The remodeling and expansion of the Anahuacalli Museum in Mexico City by Taller | Mauricio Rocha is the 2023 recipient of the Mies Crown Hall Americas Prize (MCHAP), the biennial prize that recognizes a built work in the Americas that best embodies architectural excellence. The winner announcement was made by MCHAP Director Dirk Denison and Jury Chair Sandra Barclay at the MCHAP Symposium and Gala Awards Benefit Dinner that took place in Chicago at S. R. Crown Hall on the Illinois Institute of Technology’s historic Mies campus this Friday, March 24, 2023.
Mies Crown Hall Americas Prize: The Latest Architecture and News
The Mies Crown Hall Americas Prize (MCHAP) has announced four finalist projects designed by emerging practices in the Americas for the 2022 MCHAP.emerge, the fourth cycle of the award.
Selected among a set of 50 projects by emerging practices, the four finalists' architects will present their work next September 21, 2022 at Mies van der Rohe’s S.R. Crown Hall at the Illinois Institute of Technology in Chicago, before the official announcement to be held at the end of the evening. Moreover, the 2022 MCHAP primary prize winner will be announced in April 2023.
The Mies Crown Hall Americas Prize (MCHAP) announced the 48 outstanding projects selected by the MCHAP 2022 jury. From the body of nominated projects, the jury elected 38 entries in MCHAP as outstanding among other submissions. The fourth prize cycle considers built works completed in the Americas between January 2018 to December 2021, nominated by an anonymous network of international experts and professionals.
Mies Crown Hall Americas Prize announced the full list of jurors for its fourth edition, chaired by Sandra Barclay of Barclay and Crousse Architecture, and just released the nominated projects comprising 200 built works in North and South America, for MCHAP 2022 and 50 projects for MCHAP.emerge 2022.
Barclay & Crousse's University of Piura Edificio E in Peru wins the 2018 Mies Crown Hall Americas Prize
Barclay & Crousse Architecture’s Edificio E, University of Piura in Peru has been announced as the winner of the 2018 Mies Crown Hall Americas Prize (MCHAP), recognizing the most distinguished architectural works built on the North and South American continents.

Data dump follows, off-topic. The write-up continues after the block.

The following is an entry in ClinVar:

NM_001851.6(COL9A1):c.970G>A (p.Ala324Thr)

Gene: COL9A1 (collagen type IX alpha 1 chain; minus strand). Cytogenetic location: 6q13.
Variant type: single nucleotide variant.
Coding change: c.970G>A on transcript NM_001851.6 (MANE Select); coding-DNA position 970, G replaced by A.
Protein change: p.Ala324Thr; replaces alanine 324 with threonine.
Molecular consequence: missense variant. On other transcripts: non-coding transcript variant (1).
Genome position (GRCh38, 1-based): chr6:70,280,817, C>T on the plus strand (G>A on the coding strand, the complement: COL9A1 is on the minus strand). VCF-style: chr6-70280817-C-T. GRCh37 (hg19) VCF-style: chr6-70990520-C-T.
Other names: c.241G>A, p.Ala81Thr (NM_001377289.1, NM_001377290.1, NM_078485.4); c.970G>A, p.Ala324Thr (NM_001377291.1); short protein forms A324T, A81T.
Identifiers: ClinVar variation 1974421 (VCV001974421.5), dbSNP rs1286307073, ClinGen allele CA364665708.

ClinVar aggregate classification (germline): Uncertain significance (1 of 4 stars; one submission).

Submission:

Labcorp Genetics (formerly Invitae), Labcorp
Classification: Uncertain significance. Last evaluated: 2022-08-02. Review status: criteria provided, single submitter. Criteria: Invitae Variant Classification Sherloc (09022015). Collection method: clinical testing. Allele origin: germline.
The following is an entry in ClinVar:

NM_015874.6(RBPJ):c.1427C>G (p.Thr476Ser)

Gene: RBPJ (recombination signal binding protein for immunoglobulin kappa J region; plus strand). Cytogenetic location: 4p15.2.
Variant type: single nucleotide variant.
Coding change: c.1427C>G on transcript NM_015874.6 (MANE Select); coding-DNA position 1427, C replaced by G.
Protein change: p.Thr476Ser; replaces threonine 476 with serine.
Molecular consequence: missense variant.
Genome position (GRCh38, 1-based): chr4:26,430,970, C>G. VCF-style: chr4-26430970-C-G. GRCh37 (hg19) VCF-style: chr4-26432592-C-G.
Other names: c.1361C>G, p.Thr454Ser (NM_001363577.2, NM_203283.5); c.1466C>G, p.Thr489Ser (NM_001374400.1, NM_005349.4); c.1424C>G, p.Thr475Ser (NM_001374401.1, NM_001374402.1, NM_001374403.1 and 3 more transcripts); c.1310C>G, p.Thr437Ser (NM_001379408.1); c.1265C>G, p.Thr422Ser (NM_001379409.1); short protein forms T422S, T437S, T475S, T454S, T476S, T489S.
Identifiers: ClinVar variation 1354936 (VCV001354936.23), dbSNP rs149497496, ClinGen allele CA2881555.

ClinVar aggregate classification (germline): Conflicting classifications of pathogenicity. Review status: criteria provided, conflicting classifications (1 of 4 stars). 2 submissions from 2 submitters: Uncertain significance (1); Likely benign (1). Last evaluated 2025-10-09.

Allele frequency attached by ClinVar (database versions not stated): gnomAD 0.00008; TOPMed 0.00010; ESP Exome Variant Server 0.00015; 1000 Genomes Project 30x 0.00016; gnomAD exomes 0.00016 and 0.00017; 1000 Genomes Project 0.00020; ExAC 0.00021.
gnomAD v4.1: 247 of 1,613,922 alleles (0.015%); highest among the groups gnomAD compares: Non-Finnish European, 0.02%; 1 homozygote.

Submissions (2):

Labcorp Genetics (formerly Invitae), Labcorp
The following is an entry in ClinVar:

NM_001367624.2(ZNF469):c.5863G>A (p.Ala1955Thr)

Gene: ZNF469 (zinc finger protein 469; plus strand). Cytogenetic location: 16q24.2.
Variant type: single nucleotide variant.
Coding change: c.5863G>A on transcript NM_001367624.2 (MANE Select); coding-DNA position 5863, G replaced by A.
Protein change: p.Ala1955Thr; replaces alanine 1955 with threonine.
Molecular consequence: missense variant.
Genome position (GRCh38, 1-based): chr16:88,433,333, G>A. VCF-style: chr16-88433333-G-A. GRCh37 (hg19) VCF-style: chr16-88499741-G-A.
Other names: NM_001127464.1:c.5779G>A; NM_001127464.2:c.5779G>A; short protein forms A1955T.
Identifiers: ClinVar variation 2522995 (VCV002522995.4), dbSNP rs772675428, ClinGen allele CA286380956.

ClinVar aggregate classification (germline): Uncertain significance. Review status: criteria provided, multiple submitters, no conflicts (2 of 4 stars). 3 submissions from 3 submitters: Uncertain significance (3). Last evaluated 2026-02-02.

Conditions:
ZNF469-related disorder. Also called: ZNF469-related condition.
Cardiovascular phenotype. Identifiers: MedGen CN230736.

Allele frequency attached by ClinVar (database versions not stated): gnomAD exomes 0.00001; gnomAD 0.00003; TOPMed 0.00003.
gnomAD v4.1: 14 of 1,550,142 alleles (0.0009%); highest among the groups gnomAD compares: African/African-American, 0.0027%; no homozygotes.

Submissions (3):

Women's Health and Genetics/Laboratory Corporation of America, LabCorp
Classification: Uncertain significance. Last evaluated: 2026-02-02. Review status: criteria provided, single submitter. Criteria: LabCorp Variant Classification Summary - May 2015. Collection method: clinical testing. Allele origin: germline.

The project was selected from a shortlist of six finalists, joining SANAA’s Grace Farms, Alvaro Siza’s Iberê Camargo Foundation and Herzog & de Meuron’s 1111 Lincoln Road as winners of the highly-regarded prize which was established in 2003.
6 Projects in Brazil, Mexico, Peru, and USA Selected as Finalists for the 2018 Mies Crown Hall Americas Prize
Minutes ago in Detroit, Director Dirk Denison and 2018 MCHAP Jury Chair Ricky Burdett announced the six finalists of the 2018 edition of the Mies Crown Hall America Prize. Selected from a longer list of 31 projects announced earlier this summer in Venice, these outstanding works of architecture will compete for the top honor, the MCHAP Award, which will be announced in October. The authors of the winning award will take home $50,000 to fund research and a publication and will be recognized as the MCHAP Chair in IIT’s College of Architecture.
The six finalist buildings were completed between January 2016 and December 2017. The descriptive texts, provided by the MCHAP jury, celebrate the merits of each individual project.
The Mies Crown Hall Americas Prize (MCHAP) has announced the 31 winning schemes for the “2018 Outstanding Projects” award, chosen from 200 nominations. Awarded on a biennial basis, the awards seek to recognize the most distinguished architectural works built on the continents of North and South America.
The 31 projects will now form a shortlist for the MCHAP Prize, with winners to be announced in July 2018. Hosted by the Illinois Institute of Technology (IIT), the winner will be honored in a grand prize ceremony at Mies van der Rohe’s iconic Crown Hall in October. In the last series, top honors went to SANAA's Grace Farms in New Canaan, Connecticut, USA.